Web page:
December 27, 2018 (Steven O’Reilly) – Things have been busy in our household over the Christmas holiday. I am just catching up on some of my reading. I see that Cardinal Burke was interviewed earlier in December by Raymond Arroyo of EWTN on the December 13, 2018 edition of The World Over (see here). The interview focused on a variety of issues, such as synodality, Vigano, McCarrick and the abuse crisis, etc. During the interview Raymond Arroyo also asked Cardinal Burke about the Dubia and the (near-forgotten) formal correction (see video starting at 16:18).
The formal correction–once suggested as a possibility by Cardinal Burke back in late-2016 (as Catholics following the Amoris Laetitia crisis well know)–seemed to fade away from the discussion, and doubts grew as to whether there would ever be one. I don’t think I’ve seen others comment on Burke’s dubia comments above…but the relative quiet only seems to underline the extent to which concerned Catholics now discount the possibility there ever will be a formal correction. Readers may even recall in an interview this past summer (which I discussed in There will be no formal correction) that Bishop Schneider seemed to strongly indicate there would be no formal correction:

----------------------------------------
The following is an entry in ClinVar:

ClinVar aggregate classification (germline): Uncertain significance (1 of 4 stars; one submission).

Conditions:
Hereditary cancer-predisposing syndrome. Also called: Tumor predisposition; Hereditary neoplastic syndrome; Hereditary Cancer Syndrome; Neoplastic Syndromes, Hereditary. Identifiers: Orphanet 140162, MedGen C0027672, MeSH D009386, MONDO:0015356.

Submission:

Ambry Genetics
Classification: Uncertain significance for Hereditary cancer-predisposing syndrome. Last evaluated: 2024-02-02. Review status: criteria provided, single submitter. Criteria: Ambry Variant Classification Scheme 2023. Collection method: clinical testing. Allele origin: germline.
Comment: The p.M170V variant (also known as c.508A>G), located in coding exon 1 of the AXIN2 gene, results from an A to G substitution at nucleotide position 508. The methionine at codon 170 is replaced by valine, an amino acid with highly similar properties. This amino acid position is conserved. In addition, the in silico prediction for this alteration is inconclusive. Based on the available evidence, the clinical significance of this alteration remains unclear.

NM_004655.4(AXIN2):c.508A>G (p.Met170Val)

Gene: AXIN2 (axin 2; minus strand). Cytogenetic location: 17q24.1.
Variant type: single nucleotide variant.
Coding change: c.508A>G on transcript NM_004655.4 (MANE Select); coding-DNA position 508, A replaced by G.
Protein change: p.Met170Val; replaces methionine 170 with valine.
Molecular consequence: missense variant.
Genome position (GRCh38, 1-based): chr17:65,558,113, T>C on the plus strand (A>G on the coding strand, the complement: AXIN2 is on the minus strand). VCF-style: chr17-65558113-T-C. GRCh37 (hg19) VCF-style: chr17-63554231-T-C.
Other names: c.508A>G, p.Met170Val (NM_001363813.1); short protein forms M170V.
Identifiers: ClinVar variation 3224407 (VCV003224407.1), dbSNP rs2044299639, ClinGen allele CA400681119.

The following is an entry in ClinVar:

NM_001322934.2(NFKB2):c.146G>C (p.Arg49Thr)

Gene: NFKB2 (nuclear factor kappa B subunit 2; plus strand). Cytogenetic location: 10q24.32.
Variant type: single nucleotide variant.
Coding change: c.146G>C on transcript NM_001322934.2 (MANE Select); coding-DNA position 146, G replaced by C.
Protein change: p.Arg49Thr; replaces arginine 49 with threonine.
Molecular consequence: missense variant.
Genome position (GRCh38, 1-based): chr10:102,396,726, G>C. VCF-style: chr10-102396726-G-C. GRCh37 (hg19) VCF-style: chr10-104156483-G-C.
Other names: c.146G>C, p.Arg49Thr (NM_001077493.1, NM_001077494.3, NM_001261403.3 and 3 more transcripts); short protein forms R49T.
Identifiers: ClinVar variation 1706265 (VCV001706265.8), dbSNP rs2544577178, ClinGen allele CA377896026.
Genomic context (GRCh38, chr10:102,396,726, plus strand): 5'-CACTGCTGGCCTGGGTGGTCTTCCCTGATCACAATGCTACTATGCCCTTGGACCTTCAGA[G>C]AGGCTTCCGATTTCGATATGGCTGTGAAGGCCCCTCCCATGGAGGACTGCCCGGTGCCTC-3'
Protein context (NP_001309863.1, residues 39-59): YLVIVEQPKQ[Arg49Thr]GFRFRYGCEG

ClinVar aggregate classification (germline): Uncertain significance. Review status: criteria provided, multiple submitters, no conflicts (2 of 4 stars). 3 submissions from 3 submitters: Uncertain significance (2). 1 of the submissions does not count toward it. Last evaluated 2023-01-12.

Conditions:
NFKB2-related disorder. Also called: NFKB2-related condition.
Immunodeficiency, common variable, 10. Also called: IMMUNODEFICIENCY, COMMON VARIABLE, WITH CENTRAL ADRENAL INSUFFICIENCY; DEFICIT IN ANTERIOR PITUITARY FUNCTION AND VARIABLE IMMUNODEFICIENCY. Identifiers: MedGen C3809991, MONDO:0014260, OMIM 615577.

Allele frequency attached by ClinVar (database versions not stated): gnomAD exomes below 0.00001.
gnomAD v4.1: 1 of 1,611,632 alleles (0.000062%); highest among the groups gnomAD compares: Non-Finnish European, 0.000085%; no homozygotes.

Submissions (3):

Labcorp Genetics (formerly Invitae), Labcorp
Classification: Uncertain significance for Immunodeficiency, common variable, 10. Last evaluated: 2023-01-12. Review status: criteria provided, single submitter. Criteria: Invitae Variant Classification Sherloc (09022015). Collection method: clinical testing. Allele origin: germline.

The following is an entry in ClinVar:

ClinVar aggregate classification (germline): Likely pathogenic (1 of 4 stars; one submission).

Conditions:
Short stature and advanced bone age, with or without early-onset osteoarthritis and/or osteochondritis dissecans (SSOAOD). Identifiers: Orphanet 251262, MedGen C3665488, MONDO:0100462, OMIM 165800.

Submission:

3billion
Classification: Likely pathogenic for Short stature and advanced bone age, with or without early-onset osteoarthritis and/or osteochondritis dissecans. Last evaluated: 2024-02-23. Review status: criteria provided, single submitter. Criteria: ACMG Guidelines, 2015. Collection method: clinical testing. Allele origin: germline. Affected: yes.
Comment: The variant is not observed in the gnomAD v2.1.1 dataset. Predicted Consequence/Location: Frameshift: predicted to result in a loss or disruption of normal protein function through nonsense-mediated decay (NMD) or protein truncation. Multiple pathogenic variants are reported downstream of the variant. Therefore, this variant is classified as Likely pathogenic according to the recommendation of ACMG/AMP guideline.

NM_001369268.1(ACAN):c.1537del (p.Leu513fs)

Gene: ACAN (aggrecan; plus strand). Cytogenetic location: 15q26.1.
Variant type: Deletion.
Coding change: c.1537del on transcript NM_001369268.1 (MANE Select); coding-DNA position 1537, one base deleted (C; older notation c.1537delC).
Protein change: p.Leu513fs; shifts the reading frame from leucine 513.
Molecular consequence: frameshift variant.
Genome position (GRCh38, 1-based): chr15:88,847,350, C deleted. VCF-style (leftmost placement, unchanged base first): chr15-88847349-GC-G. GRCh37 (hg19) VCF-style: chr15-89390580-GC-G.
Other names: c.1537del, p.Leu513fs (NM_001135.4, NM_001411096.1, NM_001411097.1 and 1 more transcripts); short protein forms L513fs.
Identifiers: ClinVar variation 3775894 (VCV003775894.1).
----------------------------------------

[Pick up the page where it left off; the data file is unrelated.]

“I think that – humanly speaking – a formal correction will not change the position of the Pope. What is the meaning of a formal correction? One also has to be realistic and prudent, and ask what is the best manner to serve the Church, to help the faithful? When we can foresee that the correction will not have an effect on the Pope, then, I think, it would be meaningless to make a formal correction. On the other side, we have to do all what we can, the cardinals and bishops, to strengthen the faithful. Therefore, we published several declarations in order to strengthen the faithful. I see no other possibilities for the moment. Of course, the basic requirement is to pray, to pray very intensively for the Pope that God may illuminate him. Then of course, we can hold conferences to stress this theme according to the constant Catholic sense. Maybe we could also make and spread a kind of oath against the most dangerous errors of our time. This could be made maybe by a group of theologians, and then spread. Then individual bishops can with their faithful or parish priests in the parishes publicly profess these Catholic truths. This would be, in my opinion, a concrete and efficacious means of help to address the current doctrinal confusion. The ultimate change comes only when God intervenes, when he illuminates the Pope or when He will give us a future holy and courageous Pope. (“CATHOLIC CHURCH: WHERE ARE YOU HEADING?”
Theologian Dániel Fülep’s interview with Bishop Athanasius Schneider
Auxiliary Bishop of the Archdiocese of Saint Mary in Astana Astana, Kazakhstan, July 2018, p. 40-41 [interview link here])